Wright's papers are in the Bodleian Library, Oxford.

Personal life[edit]

In 1896 he married Elizabeth Mary Lea (1863–1958), with whom he co-authored his Old and Middle English Grammars. She also wrote the book, Rustic Speech and Folklore (Oxford University Press 1913), in which she makes reference to their various walking and cycle trips into the Yorkshire Dales, as well as various articles and essays.

The couple had two children – Willie Boy and Mary – both of whom died in childhood.[2]

Wright and his wife were known for their hospitality to their students and would often invite a dozen or more, both men and women, to their home for Yorkshire Sunday teas. On these occasions Wright would perform his party trick of making his Aberdeen Terrier, Jack, lick his lips when Wright said the Gothic words for fig-tree – smakka bagms.[4]

Although Wright was a progressive to the extent that he believed women were entitled to a university education, he did not believe that women should be made voting members of the university, saying they were, "... less independent in judgement than men and apt to run in a body like sheep".[3]

Although his energies were for the most part directed towards his work, Wright also enjoyed gardening and followed Yorkshire cricket and football teams.[2]

He died of pneumonia on 27 February 1930. His last word was "Dictionary".[2] In 1932 his widow, Elizabeth, published a biography of Wright, The Life of Joseph Wright.[5]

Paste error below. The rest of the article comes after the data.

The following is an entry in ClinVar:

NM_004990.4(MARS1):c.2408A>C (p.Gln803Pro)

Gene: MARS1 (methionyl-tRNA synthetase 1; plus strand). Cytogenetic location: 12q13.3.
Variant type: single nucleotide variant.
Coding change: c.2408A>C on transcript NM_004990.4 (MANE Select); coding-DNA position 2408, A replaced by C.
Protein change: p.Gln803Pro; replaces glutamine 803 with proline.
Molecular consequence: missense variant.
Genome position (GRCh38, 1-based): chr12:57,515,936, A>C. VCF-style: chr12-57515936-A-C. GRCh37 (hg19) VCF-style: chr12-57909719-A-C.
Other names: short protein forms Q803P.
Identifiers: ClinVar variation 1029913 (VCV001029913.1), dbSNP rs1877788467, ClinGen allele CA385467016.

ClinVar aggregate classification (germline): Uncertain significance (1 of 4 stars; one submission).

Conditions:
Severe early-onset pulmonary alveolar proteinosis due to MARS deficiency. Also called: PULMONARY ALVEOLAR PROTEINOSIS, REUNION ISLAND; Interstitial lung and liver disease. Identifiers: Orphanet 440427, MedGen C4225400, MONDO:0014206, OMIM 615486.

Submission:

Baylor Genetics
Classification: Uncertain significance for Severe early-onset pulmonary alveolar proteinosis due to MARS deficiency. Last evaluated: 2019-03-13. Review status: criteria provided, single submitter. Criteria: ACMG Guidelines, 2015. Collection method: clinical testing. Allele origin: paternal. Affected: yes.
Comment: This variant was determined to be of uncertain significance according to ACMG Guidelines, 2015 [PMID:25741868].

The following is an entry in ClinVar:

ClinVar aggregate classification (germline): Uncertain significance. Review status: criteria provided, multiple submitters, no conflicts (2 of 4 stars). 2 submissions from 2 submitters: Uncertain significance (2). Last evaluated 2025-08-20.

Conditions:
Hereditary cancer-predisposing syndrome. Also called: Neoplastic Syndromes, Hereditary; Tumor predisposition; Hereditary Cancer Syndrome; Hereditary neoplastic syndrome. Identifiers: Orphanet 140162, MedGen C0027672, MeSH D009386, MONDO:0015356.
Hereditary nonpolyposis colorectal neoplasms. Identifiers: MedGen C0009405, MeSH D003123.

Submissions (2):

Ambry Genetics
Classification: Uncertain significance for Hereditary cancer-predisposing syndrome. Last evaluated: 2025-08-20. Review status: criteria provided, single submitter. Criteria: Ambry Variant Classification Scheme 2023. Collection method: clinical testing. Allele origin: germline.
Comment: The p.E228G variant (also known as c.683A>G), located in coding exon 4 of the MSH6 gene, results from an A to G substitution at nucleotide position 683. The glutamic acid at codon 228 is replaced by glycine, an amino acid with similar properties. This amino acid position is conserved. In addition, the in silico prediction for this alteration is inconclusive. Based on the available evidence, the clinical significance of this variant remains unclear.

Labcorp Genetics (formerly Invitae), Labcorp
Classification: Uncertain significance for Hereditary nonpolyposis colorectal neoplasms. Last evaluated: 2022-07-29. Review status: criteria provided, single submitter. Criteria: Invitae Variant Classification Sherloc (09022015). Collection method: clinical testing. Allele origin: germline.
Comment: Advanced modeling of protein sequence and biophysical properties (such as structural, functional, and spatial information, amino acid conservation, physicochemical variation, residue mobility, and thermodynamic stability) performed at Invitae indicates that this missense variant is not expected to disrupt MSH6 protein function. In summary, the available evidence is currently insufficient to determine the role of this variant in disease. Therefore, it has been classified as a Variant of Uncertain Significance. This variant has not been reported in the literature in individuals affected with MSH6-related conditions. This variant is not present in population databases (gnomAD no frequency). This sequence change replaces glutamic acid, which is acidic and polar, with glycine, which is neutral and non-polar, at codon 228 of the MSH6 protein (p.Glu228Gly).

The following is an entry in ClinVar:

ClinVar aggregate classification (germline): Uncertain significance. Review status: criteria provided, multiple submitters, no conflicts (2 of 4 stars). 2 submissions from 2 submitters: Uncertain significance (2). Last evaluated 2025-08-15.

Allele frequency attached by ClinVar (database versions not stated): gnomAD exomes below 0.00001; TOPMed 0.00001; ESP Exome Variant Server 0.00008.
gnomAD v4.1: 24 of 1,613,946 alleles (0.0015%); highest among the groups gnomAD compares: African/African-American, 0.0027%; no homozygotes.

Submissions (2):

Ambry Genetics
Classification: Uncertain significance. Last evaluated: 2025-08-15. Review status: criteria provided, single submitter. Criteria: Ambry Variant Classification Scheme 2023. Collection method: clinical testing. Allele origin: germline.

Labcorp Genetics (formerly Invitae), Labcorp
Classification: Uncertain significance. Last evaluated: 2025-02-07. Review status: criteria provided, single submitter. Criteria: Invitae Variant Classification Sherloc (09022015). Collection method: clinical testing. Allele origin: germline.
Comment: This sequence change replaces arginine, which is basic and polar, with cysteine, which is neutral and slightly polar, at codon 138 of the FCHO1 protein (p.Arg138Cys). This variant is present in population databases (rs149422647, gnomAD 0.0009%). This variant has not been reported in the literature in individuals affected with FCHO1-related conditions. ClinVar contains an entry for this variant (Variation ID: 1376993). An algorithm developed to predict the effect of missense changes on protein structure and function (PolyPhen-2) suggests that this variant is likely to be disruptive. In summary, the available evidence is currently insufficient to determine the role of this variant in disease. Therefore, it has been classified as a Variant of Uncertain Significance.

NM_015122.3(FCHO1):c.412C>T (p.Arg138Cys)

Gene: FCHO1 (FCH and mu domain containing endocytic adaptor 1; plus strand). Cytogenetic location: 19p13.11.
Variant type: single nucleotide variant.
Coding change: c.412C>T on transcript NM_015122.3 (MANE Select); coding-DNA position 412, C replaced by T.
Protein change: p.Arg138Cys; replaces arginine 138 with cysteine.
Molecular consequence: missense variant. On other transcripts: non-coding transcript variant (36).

Legacy[edit]

Wright was an important early influence on J. R. R. Tolkien, and was one of his tutors at Oxford: studying the Grammar of the Gothic Language with Wright seems to have been a turning-point in Tolkien's life.[6]

In the course of editing the Dictionary he corresponded regularly with Thomas Hardy.

Wright was greatly admired by Virginia Woolf, who writes of him in her diary that, "The triumph of learning is that it leaves something done solidly for ever. Everybody knows now about dialect, owing to his dixery."[7] He was the inspiration for the character of Mr Brook in The Pargiters, an early draft of The Years.

Notes[edit]

  1. ^ a b Kellett, Arnold (2004). "Joseph Wright". Oxford Dictionary of National Biography. Oxford University Press. Retrieved 11 June 2011. 
  2. ^ a b c d e Lunnon, Jenny (28 February 2008). "From woollen mills to dreaming spires". Oxford Mail. Retrieved 13 March 2011. 
  3. ^ a b c d "Idle scholar who brought local language to book". Oxford Today 22. 2010. Retrieved 13 March 2011. 
  4. ^ Carpenter 1977, p. 64.
  5. ^ Wright 1932.
  6. ^ Carpenter 1977, pp. 63-64.
  7. ^ Rowena, Fowler (2002). "Virginia Woolf: Lexicographer". English Language Notes xxix. Retrieved 13 March 2011. 

References[edit]

External links[edit]